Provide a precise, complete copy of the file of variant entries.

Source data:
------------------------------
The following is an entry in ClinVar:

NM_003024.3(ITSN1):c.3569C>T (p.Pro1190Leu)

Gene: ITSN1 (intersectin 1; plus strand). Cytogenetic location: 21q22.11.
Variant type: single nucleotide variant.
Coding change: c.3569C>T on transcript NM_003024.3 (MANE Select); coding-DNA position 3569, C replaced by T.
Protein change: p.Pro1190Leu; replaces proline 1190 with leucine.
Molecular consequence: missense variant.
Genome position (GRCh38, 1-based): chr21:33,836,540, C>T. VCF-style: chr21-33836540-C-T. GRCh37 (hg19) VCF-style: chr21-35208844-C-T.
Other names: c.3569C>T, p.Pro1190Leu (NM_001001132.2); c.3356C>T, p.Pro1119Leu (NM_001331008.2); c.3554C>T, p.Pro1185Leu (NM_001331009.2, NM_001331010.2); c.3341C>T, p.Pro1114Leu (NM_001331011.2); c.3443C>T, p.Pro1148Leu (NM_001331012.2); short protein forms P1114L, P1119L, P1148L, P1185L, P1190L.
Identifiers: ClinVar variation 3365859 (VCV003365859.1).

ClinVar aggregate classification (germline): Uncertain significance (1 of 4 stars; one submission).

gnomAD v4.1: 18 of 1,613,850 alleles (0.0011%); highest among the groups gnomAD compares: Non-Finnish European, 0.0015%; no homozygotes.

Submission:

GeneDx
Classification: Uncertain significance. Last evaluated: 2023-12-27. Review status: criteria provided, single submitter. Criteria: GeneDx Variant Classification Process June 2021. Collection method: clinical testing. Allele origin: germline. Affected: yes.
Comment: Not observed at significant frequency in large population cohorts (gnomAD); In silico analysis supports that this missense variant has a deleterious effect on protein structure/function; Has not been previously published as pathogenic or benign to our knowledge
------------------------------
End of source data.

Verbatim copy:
The following is an entry in ClinVar:

NM_003024.3(ITSN1):c.3569C>T (p.Pro1190Leu)

Gene: ITSN1 (intersectin 1; plus strand). Cytogenetic location: 21q22.11.
Variant type: single nucleotide variant.
Coding change: c.3569C>T on transcript NM_003024.3 (MANE Select); coding-DNA position 3569, C replaced by T.
Protein change: p.Pro1190Leu; replaces proline 1190 with leucine.
Molecular consequence: missense variant.
Genome position (GRCh38, 1-based): chr21:33,836,540, C>T. VCF-style: chr21-33836540-C-T. GRCh37 (hg19) VCF-style: chr21-35208844-C-T.
Other names: c.3569C>T, p.Pro1190Leu (NM_001001132.2); c.3356C>T, p.Pro1119Leu (NM_001331008.2); c.3554C>T, p.Pro1185Leu (NM_001331009.2, NM_001331010.2); c.3341C>T, p.Pro1114Leu (NM_001331011.2); c.3443C>T, p.Pro1148Leu (NM_001331012.2); short protein forms P1114L, P1119L, P1148L, P1185L, P1190L.
Identifiers: ClinVar variation 3365859 (VCV003365859.1).

ClinVar aggregate classification (germline): Uncertain significance (1 of 4 stars; one submission).

gnomAD v4.1: 18 of 1,613,850 alleles (0.0011%); highest among the groups gnomAD compares: Non-Finnish European, 0.0015%; no homozygotes.

Submission:

GeneDx
Classification: Uncertain significance. Last evaluated: 2023-12-27. Review status: criteria provided, single submitter. Criteria: GeneDx Variant Classification Process June 2021. Collection method: clinical testing. Allele origin: germline. Affected: yes.
Comment: Not observed at significant frequency in large population cohorts (gnomAD); In silico analysis supports that this missense variant has a deleterious effect on protein structure/function; Has not been previously published as pathogenic or benign to our knowledge